HomeEnglish LanguageEnglish LiteratureOn the enduring influence of the poetry anthology

On the enduring influence of the poetry anthology

As collective nouns go, “a serious outbreak of poets”, devised by the Daily Mail in 1915 and quoted by Clare Bucknell in The Treasuries: Poetry anthologies and the making of British culture, must be among the least affectionate. The jibe was provoked by the wartime emergence of “some 2,225 men and women [in Britain]” who hoped to document or neutralize events or to turn them to some other kind of poetic use – often in the form of contributions to anthologies. The Second World War witnessed a milder irruption and the pattern has continued in times of communal strain or international crisis, which is to say almost all times.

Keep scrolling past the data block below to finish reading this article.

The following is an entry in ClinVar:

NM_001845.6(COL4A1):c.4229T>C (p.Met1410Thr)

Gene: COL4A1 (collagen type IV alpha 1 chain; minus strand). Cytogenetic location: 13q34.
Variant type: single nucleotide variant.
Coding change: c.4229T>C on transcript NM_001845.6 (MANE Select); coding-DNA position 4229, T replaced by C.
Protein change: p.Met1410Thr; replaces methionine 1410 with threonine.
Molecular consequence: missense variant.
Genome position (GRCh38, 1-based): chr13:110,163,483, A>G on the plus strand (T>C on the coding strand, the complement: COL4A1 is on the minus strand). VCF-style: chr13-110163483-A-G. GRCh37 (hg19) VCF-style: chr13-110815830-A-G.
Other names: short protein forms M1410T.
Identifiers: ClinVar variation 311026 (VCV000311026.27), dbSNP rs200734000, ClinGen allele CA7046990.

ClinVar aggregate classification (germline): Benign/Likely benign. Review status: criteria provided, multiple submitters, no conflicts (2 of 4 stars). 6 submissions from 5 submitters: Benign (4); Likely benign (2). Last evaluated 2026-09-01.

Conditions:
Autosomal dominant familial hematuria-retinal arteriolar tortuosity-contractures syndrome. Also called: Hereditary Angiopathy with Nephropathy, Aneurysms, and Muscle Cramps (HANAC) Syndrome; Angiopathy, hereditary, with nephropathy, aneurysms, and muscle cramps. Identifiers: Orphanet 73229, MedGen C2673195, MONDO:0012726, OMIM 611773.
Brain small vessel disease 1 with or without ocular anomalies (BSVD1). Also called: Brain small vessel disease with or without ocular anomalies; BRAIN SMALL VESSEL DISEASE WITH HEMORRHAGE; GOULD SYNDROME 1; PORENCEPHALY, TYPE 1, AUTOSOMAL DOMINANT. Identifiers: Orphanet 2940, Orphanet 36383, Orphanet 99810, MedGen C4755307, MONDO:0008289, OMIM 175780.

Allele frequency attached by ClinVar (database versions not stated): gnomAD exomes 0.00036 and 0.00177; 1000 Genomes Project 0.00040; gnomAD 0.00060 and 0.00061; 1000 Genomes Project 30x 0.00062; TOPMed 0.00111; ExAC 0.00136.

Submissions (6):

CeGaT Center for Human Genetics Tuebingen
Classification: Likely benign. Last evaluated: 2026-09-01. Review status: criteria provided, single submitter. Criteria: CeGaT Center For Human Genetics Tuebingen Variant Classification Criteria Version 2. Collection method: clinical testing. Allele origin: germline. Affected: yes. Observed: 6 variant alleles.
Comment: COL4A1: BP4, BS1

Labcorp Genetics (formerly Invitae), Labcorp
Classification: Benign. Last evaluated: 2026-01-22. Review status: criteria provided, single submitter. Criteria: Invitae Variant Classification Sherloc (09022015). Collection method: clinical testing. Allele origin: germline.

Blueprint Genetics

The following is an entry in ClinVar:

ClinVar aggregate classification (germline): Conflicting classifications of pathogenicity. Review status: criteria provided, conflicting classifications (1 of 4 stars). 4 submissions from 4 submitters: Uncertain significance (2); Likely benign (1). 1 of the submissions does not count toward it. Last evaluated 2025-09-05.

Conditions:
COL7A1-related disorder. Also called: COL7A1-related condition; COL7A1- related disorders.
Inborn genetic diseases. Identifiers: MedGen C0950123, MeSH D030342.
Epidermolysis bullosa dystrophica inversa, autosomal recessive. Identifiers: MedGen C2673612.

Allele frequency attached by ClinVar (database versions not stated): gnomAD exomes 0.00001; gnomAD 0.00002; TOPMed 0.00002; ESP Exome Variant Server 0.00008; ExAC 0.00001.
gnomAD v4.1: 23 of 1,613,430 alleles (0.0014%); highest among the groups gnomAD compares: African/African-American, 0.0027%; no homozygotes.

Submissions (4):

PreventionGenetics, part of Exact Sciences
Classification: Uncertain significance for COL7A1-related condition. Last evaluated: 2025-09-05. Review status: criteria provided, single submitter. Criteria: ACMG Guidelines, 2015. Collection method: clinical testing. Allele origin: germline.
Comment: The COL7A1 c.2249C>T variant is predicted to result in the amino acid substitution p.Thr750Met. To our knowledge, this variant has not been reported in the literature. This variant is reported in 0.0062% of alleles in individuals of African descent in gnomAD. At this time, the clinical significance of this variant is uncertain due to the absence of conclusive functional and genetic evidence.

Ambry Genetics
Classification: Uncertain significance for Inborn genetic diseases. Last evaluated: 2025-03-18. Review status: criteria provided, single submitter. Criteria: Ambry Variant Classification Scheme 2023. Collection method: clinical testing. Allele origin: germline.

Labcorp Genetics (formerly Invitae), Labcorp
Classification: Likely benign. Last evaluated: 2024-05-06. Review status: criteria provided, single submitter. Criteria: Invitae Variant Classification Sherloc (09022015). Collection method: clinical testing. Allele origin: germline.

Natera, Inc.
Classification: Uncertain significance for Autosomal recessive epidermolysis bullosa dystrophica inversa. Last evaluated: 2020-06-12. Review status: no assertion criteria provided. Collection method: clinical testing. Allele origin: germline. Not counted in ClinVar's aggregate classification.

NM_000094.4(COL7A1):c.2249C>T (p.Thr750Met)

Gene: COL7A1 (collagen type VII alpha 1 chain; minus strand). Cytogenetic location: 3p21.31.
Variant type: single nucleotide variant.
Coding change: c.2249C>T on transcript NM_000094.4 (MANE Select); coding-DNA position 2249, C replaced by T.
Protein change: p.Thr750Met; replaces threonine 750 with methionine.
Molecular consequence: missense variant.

Bucknell makes clear that, under such circumstances, an anthology – here meaning a book of poems by a crowd of authors, gathered with intent, rather than a commonplace book – is envisioned by its editor(s) as useful. Anthologies are vehicles of alteration, or of altercation, even when their prefaces are girded with disclaimers, anticipating accusations of elitism or ignorance, along the lines of “this is, of course, a personal selection”. Whether the verse in question is good or not often seems to be beside the point. Some poets and editors have entirely taken against the idea, apparently for this reason: in a letter to the TLS (November 24, 1921), T. S. Eliot wrote that “the work of any poet who has already published a book of verse is likely to be more damaged than aided by anthologies”. Laura Riding and Robert Graves went so far as to produce A Pamphlet Against Anthologies (1928), which made clear how much, in Bucknell’s words, they “deplored what they saw as the poisoning of early twentieth-century poetry by a wave of commercial, ‘trade’ anthologies”.